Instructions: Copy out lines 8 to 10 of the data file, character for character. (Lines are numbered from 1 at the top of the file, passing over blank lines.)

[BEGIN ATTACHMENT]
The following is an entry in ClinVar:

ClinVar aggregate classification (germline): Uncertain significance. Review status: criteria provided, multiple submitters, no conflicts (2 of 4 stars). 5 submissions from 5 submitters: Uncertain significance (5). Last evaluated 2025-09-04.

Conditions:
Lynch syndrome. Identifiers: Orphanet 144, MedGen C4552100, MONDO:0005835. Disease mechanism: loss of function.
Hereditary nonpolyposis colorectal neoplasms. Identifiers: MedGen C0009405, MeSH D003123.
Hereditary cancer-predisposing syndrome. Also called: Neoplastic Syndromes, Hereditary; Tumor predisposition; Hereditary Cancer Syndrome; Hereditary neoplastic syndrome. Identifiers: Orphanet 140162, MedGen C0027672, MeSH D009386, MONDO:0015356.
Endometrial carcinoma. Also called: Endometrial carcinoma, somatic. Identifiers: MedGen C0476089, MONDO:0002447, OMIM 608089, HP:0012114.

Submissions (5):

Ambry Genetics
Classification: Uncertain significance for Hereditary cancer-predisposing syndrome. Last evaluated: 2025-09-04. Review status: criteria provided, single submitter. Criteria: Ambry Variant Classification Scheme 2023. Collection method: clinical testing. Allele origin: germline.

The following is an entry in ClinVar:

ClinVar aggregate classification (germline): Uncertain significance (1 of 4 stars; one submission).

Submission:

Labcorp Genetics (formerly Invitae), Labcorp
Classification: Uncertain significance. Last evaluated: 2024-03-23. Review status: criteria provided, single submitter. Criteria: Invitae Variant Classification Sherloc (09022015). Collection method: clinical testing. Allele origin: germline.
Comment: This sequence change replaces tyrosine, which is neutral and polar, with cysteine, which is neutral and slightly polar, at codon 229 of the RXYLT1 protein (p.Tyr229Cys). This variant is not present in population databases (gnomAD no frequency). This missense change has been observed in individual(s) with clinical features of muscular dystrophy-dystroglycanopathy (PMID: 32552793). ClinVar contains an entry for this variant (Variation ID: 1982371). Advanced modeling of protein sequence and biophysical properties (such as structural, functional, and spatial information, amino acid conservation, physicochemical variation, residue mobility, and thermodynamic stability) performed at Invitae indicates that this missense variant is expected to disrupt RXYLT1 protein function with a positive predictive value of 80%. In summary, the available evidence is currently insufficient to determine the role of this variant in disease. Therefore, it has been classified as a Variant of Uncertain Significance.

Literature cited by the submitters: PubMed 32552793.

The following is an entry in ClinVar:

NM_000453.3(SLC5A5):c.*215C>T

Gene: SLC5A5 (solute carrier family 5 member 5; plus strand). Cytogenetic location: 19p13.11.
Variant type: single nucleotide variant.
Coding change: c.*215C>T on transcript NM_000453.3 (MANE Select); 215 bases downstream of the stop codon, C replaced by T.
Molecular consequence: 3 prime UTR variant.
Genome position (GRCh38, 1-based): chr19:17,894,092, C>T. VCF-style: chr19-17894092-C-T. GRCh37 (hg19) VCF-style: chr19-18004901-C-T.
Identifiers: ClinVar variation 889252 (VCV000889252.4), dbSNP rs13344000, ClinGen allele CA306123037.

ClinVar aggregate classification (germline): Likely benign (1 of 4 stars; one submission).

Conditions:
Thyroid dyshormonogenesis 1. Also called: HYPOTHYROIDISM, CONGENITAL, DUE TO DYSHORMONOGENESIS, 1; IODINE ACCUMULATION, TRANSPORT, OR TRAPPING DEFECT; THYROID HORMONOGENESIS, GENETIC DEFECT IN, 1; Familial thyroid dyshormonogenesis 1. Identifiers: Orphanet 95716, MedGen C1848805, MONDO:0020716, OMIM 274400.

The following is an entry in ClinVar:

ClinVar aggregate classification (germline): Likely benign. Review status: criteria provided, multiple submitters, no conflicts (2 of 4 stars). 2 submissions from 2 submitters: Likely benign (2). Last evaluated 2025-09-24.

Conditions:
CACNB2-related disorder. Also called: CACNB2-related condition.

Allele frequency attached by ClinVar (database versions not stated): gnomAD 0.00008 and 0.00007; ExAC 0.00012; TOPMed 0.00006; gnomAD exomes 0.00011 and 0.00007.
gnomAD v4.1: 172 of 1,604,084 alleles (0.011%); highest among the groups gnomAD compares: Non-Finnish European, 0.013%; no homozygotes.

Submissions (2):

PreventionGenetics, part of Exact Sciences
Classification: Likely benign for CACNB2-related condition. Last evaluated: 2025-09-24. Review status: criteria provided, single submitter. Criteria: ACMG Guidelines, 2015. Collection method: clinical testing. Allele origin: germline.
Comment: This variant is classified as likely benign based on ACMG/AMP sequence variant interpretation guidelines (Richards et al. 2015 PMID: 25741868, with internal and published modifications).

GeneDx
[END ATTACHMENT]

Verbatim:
Submissions (5):

Ambry Genetics
Classification: Uncertain significance for Hereditary cancer-predisposing syndrome. Last evaluated: 2025-09-04. Review status: criteria provided, single submitter. Criteria: Ambry Variant Classification Scheme 2023. Collection method: clinical testing. Allele origin: germline.